Breakfast Briefing: Sorrell denies wrongdoing; Sitrick quits Weinstein work

Plus: Next Fifteen has posted organic growth of more than 5% for its last fiscal year. Scroll down for that and the rest of Wednesday morning's top communications news.

Photo credit: Getty Images
Photo credit: Getty Images

WPP CEO Martin Sorrell has denied wrongdoing as his company investigates him for possible misuse of corporate assets and an allegation of improper behavior (Wall Street Journal). "I reject the allegation unreservedly but recognize that the company has to investigate it," Sorrell said on Wednesday (Reuters). The investigation has also resurrected questions about the WPP CEO’s succession planning (Campaign), or lack thereof. "He hasn’t identified or even brought in the people or a layer of management where you feel, if he did leave, they’d be ready to take over," said Ketan Patel, a fund manager at shareholder Edentree Investment Management (Bloomberg).

Sitrick and Company has resigned spokesperson duties for Harvey Weinstein. The firm was brought on last October, as stories began to emerge about improper sexual behavior by the disgraced film mogul (Deadline Hollywood).

Next Fifteen posted "strong organic growth" in the second half of its last fiscal year. The holding company’s organic growth rate was 5.2% for all of 2017 to $276.9 million. It cited performances by Lexis and Text100 and noted group business wins of accounts from Samsung, Slack, and Nike (PRWeek).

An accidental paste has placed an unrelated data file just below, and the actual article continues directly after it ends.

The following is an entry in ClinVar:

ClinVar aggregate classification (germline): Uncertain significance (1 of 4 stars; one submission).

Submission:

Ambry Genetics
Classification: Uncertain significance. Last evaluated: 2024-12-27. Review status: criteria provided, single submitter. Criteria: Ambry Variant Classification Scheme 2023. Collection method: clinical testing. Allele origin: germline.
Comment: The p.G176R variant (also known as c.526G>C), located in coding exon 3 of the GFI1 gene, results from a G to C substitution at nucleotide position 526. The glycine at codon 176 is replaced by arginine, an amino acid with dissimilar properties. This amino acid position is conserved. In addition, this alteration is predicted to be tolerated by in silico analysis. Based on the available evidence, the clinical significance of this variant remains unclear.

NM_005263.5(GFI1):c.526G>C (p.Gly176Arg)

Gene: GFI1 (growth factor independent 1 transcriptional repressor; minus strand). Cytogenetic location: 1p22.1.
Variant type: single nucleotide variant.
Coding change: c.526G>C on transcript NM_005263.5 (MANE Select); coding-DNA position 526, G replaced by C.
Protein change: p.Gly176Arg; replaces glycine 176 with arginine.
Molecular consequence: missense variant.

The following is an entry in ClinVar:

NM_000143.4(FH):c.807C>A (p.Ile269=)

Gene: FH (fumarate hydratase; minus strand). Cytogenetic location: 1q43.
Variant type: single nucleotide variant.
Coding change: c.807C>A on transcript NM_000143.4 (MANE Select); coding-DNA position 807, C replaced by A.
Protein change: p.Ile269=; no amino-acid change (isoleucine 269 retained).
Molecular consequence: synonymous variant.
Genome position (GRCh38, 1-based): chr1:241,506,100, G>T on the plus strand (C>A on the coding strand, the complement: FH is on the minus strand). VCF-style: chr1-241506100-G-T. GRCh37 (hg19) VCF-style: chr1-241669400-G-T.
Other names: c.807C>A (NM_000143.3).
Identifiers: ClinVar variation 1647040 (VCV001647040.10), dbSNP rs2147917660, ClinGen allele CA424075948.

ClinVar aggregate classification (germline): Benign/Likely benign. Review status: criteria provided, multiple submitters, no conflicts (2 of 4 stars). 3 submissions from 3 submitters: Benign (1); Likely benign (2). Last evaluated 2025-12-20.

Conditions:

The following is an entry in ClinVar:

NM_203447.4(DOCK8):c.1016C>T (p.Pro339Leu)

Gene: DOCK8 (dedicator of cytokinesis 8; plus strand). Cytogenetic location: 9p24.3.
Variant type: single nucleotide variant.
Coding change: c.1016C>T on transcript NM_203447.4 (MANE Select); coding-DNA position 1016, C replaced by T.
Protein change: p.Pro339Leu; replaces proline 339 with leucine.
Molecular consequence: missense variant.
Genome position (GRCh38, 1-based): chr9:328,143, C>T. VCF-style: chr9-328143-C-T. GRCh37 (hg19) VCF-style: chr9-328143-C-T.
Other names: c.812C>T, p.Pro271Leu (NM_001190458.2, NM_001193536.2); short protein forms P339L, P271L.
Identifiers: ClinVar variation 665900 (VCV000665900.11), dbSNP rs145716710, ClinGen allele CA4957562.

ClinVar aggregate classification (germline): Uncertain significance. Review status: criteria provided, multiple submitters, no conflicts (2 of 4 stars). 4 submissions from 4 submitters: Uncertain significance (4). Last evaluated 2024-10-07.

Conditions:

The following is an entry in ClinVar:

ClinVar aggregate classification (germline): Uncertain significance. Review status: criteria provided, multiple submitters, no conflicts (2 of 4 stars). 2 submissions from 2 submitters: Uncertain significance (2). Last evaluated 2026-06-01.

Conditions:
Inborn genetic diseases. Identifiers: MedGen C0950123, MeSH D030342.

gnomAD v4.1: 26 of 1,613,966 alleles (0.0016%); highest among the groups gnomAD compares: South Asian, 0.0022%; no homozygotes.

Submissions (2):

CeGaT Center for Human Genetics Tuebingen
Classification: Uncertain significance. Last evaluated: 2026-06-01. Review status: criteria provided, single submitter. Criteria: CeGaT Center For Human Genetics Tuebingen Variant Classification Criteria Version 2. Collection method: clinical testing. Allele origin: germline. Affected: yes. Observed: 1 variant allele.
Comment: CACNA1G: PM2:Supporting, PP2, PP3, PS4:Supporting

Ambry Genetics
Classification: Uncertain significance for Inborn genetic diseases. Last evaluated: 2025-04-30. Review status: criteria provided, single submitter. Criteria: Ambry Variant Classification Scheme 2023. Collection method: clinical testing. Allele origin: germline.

The Twitter account of a YouTube manager was hacked and used to distribute fake news during Tuesday’s shooting (The Verge) at the company’s campus. The suspect in the shooting was reportedly upset at YouTube for de-monetizing her videos (NPR). In the hours after the incident, YouTube CEO Susan Wojcicki used Twitter to thank first responders, while Twitter CEO Jack Dorsey mocked President Donald Trump’s "thoughts and prayers" response.

Facebook has banned 270 accounts linked to Russian quasi-intelligence service/troll farm the Internet Research Agency. However, these accounts were targeting Russian residents, according to a post from Facebook CEO Mark Zuckerberg, unlike the accounts that created content seen by 126 million Americans before the 2016 presidential election (Recode).

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